First-in-human, randomized, double-blind clinical trial of differentially adjuvanted PAMVAC, a vaccine candidate to prevent pregnancy-associated malaria
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- First-in-human, Randomized, Double-blind Clinical Trial of Differentially Adjuvanted PAMVAC, A Vaccine Candidate to Prevent Pregnancy-associated Malaria
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BACKGROUND: Malaria in pregnancy has major impacts on mother and child health. To complement existing interventions, such as intermittent preventive treatment and use of impregnated bed nets, we developed a malaria vaccine candidate with the aim of reducing sequestration of asexual "blood-stage" parasites in the placenta, the major virulence mechanism.
METHODS: The vaccine candidate PAMVAC is based on a recombinant fragment of VAR2CSA, the Plasmodium falciparum protein responsible for binding to the placenta via chondroitin sulfate A (CSA). Healthy, adult malaria-naive volunteers were immunized with 3 intramuscular injections of 20 μg (n = 9) or 50 μg (n = 27) PAMVAC, adjuvanted with Alhydrogel or glucopyranosyl lipid adjuvant in stable emulsion (GLA-SE) or in a liposomal formulation with QS21 (GLA-LSQ). Allocation was random and double blind. The vaccine was given every 4 weeks. Volunteers were observed for 6 months following last immunization.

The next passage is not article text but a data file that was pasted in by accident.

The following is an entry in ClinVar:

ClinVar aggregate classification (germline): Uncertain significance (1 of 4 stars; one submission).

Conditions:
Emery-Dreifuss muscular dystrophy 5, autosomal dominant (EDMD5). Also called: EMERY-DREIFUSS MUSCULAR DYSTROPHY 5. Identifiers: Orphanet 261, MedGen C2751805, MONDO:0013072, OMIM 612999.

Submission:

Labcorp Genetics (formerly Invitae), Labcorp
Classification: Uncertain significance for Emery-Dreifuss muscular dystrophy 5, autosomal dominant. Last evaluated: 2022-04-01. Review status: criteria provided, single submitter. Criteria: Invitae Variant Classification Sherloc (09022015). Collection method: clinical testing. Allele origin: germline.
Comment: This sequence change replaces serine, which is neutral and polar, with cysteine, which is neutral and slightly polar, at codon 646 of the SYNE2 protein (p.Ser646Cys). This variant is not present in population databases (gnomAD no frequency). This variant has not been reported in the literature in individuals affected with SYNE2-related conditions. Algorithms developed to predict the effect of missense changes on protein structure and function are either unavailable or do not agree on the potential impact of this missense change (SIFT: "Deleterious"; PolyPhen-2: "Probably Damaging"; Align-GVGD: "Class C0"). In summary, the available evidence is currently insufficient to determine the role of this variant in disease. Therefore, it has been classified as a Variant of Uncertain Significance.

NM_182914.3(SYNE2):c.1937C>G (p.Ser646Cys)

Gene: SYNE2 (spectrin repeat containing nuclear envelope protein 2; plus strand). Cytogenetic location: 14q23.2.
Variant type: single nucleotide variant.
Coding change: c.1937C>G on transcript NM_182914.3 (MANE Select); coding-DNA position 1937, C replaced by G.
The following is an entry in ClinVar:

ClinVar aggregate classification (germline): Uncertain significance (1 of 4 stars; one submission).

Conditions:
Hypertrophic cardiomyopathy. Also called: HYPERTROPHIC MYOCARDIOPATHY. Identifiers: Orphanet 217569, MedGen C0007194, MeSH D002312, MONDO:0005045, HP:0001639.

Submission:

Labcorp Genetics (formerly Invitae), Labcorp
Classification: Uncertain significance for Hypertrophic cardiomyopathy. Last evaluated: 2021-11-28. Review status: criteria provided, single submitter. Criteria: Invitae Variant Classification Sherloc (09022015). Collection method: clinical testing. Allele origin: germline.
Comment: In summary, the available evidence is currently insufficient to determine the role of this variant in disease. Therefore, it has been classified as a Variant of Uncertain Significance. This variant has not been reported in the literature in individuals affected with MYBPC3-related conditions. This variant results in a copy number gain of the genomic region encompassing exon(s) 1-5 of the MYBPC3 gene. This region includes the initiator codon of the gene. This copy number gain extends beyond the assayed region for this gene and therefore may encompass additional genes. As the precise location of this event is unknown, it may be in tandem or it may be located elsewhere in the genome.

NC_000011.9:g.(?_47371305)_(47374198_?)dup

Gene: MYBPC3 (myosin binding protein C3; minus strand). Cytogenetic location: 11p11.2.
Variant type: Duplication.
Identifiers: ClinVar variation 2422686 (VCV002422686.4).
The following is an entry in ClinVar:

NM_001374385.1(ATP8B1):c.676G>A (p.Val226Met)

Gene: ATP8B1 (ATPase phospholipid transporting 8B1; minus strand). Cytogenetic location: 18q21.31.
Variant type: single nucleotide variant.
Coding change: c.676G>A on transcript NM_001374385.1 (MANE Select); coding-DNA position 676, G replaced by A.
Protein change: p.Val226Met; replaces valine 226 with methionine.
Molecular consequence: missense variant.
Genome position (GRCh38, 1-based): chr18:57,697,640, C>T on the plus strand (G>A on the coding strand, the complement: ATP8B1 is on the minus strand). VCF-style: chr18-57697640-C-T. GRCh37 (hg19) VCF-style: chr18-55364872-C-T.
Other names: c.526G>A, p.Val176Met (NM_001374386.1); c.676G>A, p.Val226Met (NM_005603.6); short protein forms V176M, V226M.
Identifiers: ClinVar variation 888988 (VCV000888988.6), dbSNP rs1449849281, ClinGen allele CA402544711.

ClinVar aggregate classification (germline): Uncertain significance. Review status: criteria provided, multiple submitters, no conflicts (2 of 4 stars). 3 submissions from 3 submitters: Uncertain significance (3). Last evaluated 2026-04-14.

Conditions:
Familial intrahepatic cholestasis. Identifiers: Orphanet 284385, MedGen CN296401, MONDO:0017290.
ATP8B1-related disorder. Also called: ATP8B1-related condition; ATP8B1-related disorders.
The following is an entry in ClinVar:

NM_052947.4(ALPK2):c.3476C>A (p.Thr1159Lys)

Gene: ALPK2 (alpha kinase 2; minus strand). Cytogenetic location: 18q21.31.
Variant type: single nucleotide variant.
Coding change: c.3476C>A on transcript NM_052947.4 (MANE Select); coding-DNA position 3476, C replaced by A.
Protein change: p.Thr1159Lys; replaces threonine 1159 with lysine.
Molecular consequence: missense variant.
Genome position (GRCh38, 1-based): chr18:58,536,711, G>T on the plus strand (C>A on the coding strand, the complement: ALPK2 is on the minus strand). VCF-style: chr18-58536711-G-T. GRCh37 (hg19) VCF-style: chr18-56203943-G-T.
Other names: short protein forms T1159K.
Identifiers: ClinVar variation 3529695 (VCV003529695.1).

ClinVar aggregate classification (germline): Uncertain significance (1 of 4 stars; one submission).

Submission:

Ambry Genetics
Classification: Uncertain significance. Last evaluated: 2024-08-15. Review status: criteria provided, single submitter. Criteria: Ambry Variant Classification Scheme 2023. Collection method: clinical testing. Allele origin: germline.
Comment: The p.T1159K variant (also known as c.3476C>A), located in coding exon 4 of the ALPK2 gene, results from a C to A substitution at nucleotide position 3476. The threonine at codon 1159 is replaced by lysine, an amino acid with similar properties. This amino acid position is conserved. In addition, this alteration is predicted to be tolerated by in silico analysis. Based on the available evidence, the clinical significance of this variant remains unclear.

RESULTS: All PAMVAC formulations were safe and well tolerated. A total of 262 adverse events (AEs) occurred, 94 (10 grade 2 and 2 grade 3) at least possibly related to the vaccine. No serious AEs occurred. Distribution and severity of AEs were similar in all arms. PAMVAC was immunogenic in all participants. PAMVAC-specific antibody levels were highest with PAMVAC-GLA-SE. The antibodies inhibited binding of VAR2CSA expressing P. falciparum-infected erythrocytes to CSA in a standardized functional assay.
CONCLUSIONS: PAMVAC formulated with Alhydrogel or GLA-based adjuvants was safe, well tolerated, and induced functionally active antibodies. Next, PAMVAC will be assessed in women before first pregnancies in an endemic area.
CLINICAL TRIALS REGISTRATION: EudraCT 2015-001827-21; ClinicalTrials.gov NCT02647489.
|Journal||Clinical infectious diseases : an official publication of the Infectious Diseases Society of America|
|Number of pages||8|
|Publication status||Published - 2019|
© The Author(s) 2019. Published by Oxford University Press for the Infectious Diseases Society of America.
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